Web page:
Cassia Reyes teaches herself to write but models her language, from the outset of the trilogy, on bare-bones grammatical prescriptivism and the poetry of dead white guys; she learns to write longhand, but the words that she shares in this writing, and in her narration, do not speak of a girl learning that her entire world is a lie and her place in it, more variable than she could have dared to dream. Cassia Reyes is the same narrator, even if not the same girl, by the end of Reached as she was at the beginning of Matched, despite one of the major themes of her series being the way that censorship and control quell individual thought. After all that Cassia sees and learns and feels and grows—and leads—her voice remains the voice of Ally Condie: a traditionally educated adult from our contemporary United States. Even before she discovers the lost poetry of Dylan Thomas, Cassia’s voice suggests a Brigham Young English major.
Marie Lu offers alternating perspectives through June and Day, each speaking in first-person chapters, throughout the Legend series, but both of her dynamic personalities speak in the same voice. As a soldier, an orphan, a party to the system itself, June’s voice is measured and hesitant to become emotional, and this makes sense. It makes less sense for Day to be the same: Day, who lives on the streets to protect his beloved, and deathly ill, family from recriminations for his rebellion; Day, who makes his money in fistfights and betting matches; Day, for whom remaining alive is an act of sedition. Lu’s otherwise-impressive worldbuilding is belied by the similarity in June- and Day’s thoughts and voices, and the way this similarity undermines as superficial their supposed gaps in gender, economic status, and right to live in the world.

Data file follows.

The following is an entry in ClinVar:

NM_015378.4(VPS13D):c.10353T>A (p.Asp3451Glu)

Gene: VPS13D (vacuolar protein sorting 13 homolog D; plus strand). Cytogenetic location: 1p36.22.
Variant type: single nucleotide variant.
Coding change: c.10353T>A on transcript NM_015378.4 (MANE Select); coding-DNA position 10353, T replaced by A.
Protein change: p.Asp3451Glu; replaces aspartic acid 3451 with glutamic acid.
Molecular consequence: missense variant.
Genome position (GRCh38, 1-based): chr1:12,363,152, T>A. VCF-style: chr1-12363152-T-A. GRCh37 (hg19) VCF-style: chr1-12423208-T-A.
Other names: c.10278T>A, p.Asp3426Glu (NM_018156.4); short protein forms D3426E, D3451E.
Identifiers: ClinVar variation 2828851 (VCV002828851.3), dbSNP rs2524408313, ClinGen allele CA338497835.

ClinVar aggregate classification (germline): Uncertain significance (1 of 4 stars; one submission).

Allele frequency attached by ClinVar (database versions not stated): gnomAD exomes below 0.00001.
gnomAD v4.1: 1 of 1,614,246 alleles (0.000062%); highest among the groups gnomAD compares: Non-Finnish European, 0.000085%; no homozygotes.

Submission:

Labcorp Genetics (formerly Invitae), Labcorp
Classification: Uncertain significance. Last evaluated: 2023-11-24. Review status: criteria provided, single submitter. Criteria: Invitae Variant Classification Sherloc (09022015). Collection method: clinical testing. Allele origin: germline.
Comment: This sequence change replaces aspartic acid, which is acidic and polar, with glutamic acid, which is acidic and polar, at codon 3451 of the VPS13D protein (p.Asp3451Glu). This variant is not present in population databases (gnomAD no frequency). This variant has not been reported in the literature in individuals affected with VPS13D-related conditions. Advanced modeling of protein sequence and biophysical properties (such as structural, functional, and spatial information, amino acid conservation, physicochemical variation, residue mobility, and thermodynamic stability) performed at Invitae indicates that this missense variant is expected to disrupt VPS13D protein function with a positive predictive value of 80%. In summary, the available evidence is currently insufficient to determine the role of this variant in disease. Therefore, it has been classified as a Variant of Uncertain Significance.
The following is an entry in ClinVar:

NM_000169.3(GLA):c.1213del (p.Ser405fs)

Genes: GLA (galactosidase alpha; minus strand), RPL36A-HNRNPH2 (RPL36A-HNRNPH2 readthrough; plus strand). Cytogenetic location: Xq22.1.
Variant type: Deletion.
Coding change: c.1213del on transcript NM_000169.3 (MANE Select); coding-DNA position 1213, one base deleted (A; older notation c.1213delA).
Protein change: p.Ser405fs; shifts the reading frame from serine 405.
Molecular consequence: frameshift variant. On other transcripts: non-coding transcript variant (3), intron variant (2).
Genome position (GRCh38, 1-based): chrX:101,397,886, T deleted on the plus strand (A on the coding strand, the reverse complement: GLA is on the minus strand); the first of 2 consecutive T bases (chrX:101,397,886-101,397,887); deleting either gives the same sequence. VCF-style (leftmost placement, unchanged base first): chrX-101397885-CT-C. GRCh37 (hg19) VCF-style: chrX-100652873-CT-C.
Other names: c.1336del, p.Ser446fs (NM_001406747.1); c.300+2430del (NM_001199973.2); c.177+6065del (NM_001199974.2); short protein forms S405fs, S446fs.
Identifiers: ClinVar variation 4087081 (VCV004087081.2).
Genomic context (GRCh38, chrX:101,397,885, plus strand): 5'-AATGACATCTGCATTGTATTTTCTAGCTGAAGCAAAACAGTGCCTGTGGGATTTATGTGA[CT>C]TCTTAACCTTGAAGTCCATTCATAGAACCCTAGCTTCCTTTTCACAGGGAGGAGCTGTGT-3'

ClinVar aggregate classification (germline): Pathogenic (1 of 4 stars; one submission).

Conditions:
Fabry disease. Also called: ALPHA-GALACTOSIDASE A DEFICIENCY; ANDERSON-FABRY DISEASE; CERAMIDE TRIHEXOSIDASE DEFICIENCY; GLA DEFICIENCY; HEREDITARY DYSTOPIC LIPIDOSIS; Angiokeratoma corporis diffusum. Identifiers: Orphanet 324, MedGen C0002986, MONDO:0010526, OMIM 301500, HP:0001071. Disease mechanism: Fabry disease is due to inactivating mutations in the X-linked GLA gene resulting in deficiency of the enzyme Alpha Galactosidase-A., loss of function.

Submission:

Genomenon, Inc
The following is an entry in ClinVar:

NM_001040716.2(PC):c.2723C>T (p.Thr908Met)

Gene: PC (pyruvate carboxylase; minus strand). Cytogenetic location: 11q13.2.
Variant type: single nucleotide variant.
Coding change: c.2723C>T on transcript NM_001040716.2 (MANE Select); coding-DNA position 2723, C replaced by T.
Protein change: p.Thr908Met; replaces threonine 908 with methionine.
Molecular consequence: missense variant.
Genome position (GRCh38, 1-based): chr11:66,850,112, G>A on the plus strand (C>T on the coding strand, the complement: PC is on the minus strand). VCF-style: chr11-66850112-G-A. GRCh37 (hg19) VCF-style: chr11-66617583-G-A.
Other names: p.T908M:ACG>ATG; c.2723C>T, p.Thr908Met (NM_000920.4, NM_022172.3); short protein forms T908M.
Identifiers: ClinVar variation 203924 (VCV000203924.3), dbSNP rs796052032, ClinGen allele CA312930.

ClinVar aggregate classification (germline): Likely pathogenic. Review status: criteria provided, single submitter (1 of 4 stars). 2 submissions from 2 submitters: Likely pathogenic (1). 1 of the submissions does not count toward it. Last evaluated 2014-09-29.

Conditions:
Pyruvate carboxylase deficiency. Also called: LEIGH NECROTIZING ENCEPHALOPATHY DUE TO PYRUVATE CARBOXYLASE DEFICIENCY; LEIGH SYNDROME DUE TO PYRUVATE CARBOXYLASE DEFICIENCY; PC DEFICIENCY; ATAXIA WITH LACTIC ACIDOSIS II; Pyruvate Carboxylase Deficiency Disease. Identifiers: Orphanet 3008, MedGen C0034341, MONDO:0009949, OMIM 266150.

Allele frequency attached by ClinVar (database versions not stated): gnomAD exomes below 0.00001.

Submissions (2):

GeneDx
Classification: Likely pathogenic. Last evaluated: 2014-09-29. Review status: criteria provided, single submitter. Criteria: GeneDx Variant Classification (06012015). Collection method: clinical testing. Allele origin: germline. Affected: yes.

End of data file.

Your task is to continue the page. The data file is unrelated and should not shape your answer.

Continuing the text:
The opportunities for linguistic play available through science fiction and fantasy are abundant in general, but young adult books gain an additional layer of permission to screw convention when their protagonists are teenage girls. Unfortunately, too many of the series that gain mainstream attention do so because they adhere most strictly to prescriptivist language: the language of adult, white men, in particular. In doing so, they break a covenant with their readers that is as deep a betrayal as the covenants broken by the dystopian governments of their pages – these books, too, cast their teenage protagonists out and refuse them a full “life” on the page.
In The Hunger Games trilogy, Suzanne Collins writes Katniss, her teenage female protagonist, as often the last to know and integrate coded language, or to be excluded from its creation entirely. While it is arguable that Madge Undersee, also seventeen and a tertiary character, set the image of the Mockingjay into play as a revolutionary symbol, Collins gives no female teen characters real agency in their diction or syntax: Peeta, a boy, gets to lie and charm; Gale, a boy, chooses to eschew language for action; Annie, a very young woman, can barely speak; Katniss’ own most stunning verbal moment, her singing to Rue in her grave, is given over to words that Katniss credits with her father and his mining culture.